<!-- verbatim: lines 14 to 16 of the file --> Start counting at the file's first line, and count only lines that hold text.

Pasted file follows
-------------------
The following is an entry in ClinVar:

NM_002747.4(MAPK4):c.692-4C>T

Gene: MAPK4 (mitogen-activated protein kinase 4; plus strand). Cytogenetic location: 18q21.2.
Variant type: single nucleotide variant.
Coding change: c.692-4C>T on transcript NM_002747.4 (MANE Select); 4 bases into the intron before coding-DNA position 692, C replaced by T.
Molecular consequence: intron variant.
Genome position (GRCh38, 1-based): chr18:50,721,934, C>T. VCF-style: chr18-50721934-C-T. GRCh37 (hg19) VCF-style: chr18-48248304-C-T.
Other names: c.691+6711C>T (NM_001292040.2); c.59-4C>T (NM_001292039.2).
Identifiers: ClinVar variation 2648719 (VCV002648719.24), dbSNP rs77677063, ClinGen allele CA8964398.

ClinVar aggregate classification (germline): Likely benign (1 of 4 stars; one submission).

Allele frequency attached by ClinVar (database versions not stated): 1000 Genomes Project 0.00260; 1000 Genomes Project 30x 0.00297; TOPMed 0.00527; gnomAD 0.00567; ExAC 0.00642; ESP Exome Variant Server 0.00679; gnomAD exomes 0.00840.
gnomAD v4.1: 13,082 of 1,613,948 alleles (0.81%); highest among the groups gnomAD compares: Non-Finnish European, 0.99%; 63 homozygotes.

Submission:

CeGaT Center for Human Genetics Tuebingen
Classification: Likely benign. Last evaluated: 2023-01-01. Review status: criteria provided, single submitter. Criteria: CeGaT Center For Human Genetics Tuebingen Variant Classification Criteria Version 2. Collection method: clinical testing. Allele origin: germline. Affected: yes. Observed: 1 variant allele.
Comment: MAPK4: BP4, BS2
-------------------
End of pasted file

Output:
CeGaT Center for Human Genetics Tuebingen
Classification: Likely benign. Last evaluated: 2023-01-01. Review status: criteria provided, single submitter. Criteria: CeGaT Center For Human Genetics Tuebingen Variant Classification Criteria Version 2. Collection method: clinical testing. Allele origin: germline. Affected: yes. Observed: 1 variant allele.
Comment: MAPK4: BP4, BS2